A form of social coordination that uses hierarchical control, in the form of unified and centralized command, to help manage a network of organizations pursuing a shared goal. An ICS is neither a pure network nor a pure hierarchy, but it combines elements of both. The ICS model organizes incident responses around a central command. An incident commander sits atop the hierarchy, overseeing a variety of functional units-usually planning, operations, logistics, and administration/finance.

(p. 6)

Dealing with complexity in the workplace has been very similar to dealing with emergency situations in that many unknowns were present at the onset. Many different units or teams were implemented for managing the crises. Similarly, MTSs dealt with complexity and assigned teams to address different aspects of the complex problem. The ICS at times acted as the MTS, while the incident commander could be the linkage that operated between the MTS and the component teams. Modifying Moynihan’s (2007) list of answers to hierarchical networks, the following items have been changed given the context of MTSs. The modifications included changing ICS with MTS, networks with component teams and crises with complexity or problems:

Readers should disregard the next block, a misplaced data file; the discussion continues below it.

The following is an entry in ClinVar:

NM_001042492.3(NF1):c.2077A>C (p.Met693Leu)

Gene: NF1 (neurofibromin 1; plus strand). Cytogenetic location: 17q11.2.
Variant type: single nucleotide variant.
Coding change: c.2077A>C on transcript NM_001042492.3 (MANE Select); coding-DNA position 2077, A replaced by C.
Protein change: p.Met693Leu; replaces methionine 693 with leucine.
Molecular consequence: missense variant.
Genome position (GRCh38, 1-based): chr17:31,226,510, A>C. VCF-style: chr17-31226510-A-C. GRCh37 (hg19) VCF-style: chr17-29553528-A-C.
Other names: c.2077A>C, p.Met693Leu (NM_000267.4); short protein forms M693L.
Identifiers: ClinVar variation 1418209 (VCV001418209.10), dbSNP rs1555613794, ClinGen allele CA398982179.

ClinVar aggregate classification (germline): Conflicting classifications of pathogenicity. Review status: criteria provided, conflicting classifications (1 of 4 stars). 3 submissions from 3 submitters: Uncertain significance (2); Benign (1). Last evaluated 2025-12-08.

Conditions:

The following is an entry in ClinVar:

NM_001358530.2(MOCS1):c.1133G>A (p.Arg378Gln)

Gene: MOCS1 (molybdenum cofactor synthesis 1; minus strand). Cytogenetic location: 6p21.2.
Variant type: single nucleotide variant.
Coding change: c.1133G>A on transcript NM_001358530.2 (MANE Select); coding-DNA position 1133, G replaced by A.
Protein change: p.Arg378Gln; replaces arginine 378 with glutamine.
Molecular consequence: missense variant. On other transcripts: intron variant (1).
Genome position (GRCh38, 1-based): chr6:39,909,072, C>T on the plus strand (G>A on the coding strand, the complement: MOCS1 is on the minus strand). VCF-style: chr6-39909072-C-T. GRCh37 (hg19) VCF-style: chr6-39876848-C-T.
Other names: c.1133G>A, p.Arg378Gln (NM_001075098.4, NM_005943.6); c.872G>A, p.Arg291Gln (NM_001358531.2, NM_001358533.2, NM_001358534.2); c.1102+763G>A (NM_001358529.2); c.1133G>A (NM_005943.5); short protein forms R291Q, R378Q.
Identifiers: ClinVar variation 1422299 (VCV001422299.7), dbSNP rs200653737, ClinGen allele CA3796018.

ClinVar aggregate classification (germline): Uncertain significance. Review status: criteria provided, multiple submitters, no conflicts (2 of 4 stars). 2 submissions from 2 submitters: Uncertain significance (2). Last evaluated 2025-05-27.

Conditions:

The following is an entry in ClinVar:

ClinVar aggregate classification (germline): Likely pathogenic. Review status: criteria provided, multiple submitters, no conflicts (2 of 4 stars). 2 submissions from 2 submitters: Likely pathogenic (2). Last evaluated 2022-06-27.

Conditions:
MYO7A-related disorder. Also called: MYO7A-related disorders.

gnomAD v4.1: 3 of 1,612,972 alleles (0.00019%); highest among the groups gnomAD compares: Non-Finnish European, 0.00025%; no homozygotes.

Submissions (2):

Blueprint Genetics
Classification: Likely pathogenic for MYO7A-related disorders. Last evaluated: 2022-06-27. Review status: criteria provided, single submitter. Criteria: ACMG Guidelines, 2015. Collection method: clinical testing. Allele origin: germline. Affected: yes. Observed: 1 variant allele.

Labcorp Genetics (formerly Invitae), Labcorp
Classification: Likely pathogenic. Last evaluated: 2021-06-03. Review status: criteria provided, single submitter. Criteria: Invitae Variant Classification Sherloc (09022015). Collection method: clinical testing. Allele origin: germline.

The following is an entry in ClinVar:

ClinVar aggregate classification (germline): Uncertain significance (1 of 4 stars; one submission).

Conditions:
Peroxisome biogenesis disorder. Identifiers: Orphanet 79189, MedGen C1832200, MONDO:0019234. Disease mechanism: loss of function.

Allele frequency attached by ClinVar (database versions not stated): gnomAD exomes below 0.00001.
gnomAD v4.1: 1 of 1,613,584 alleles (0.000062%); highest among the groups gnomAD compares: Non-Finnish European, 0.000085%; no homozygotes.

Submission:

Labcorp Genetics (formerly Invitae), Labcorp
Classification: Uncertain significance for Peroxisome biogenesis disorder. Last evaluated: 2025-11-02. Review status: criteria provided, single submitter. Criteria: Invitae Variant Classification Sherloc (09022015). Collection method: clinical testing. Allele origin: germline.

1. the MTS model incorporated elements of both hierarchy and component teams;

  2. rapidly changing complexity limited the efficacy of a centralized command;

  3. component teams grew as complexity grew, incorporating new members and becoming more difficult to coordinate;

  4. conflict about who was in charge was likely for large or complex problems, undermining component team coordination;